Getting married is usually pretty straightforward thing. You meet someone, you fall in love and then you get married. Either in local registration office or in a church. Pretty simple, right?
Being me and being global makes things a bit different.
In February I started the process in Finland, I had to get the certificate about my legal status regarding ability to get married. This pretty standard procedure for Finnish people started the whole chain of events. Our local registration office will give you a certificate in four different languages if you ask but that isn’t enough. In addition to that I also opted to get a birth certificate just in case. And the registration office issued certificate for being eligible for marriage needs to be official. So you will need to get it notarized and the notarization needs to legalized by the Ministry of Foreign Affairs. The Ministry of Foreign Affairs stamp needs to legalized by the foreign embassy, in my case by the Embassy of People’s Republic of China. And guess what? All these different parties want some fee for their work. :-)
After getting all the different documents you are ready, right? Not exactly, then you will be starting your process in the foreign country and it depends of course on the foreign government what steps you will take there. In our case, we registered in Guangzhou and the local registration office has a complete department for foreigner-Chinese couples. So you proceed to the correct floor, wait for your turn and hand out all the necessary papers. And then you will be told that that certificate for marriage eligibility needs to be translated to Mandarin. You will proceed to another floor and another department, which will happily translate your paper while you wait and also stamps it to be legal translation. In the mean time you already took some photos together because the legal document, which you will receive in the end will require some photos. Then you proceed back to the registration floor where you will realize that you need to have official copies of the legal identification documents. And you get back to the another floor where they will take the official copies. After that you proceed to another office where you will pay the official marriage fee (9 yuans) and handout all the required documents, which you filled already in the registration office and which you have been collecting. After that only few minutes waiting and it is time to actually start the ceremony.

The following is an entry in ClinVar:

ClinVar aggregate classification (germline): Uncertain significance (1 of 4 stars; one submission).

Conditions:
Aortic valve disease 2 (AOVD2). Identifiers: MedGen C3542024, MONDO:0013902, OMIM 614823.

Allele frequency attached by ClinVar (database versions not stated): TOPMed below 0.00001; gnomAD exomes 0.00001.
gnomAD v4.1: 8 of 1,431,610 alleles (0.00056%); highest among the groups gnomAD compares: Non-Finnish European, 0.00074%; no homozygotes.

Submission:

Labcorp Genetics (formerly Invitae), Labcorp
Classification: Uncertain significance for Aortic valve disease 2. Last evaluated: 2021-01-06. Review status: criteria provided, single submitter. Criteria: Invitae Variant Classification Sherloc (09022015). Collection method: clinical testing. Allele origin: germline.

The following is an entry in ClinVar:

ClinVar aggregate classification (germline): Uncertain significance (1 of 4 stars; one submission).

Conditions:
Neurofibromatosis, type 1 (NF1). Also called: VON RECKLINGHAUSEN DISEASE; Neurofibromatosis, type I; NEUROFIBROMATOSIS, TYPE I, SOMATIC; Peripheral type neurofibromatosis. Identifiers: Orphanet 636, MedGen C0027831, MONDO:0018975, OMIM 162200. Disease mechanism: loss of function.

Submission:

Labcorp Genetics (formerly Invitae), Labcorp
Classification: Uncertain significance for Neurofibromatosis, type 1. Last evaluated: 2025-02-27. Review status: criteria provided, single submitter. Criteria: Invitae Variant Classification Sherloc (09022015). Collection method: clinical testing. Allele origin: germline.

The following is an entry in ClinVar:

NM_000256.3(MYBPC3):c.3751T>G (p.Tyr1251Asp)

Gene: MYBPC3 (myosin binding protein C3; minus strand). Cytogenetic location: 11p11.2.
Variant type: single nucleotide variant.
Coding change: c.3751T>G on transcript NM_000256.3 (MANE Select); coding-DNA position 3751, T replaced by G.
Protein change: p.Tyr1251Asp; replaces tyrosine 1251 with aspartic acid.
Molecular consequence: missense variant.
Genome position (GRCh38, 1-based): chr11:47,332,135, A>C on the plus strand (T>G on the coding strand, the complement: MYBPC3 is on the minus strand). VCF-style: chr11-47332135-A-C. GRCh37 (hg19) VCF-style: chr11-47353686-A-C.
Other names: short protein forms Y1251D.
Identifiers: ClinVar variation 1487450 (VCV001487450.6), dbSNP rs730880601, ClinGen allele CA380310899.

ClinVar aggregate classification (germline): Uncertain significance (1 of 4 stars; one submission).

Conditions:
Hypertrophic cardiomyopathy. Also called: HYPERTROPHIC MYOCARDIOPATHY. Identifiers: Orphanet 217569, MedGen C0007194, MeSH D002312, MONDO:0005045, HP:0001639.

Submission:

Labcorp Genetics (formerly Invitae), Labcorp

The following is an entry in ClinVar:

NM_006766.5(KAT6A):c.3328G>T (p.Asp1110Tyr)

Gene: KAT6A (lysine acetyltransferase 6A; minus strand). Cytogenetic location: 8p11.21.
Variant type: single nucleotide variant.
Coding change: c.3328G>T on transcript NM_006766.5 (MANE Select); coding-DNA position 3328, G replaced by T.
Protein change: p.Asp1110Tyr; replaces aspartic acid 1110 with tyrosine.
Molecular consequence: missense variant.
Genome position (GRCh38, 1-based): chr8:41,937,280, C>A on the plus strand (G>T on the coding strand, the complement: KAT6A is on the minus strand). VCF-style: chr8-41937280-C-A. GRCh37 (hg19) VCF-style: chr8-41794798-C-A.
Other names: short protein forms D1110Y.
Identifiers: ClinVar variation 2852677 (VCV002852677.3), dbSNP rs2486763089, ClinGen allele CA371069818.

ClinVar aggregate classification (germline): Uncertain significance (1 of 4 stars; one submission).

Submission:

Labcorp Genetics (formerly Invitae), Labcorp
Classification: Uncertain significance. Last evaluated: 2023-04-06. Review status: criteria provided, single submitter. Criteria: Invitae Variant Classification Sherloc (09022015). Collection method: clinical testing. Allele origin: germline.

In the ceremony part you will basically read out the legal oaths and sign the documents. The judge will hand you the nice red booklet in the end of the ceremony and you will get some photos proofing the moment.
All of this took four hours so I can now understand why people do it on separate day in China and it isn’t considered as a wedding as such but more like a registration.
And what now? Now you are ready to start the process in vice versa. You will get the English translation of the official booklet stating your married status and then you will get the translation notarized by the local notary and then legalized in the Ministry of Foreign Affairs. In the end you will get another legalization from the Embassy of Finland. After that you are ready to hand out that document to the Finnish registration office, which will proceed with the registration in Finland. So far we are now waiting for the legalized document from Ministry of Foreign Affairs. Everything should be ready some time around mid-April.
So, it takes about two months to get everything ready. Of course everything would go much faster if I would for example live in China or we would have opted to getting married in Finland. But who wouldn’t like to gather all these experiences and also have an opportunity to study international politics and how governments work?
So, at the moment, I am happily married. Although only in China.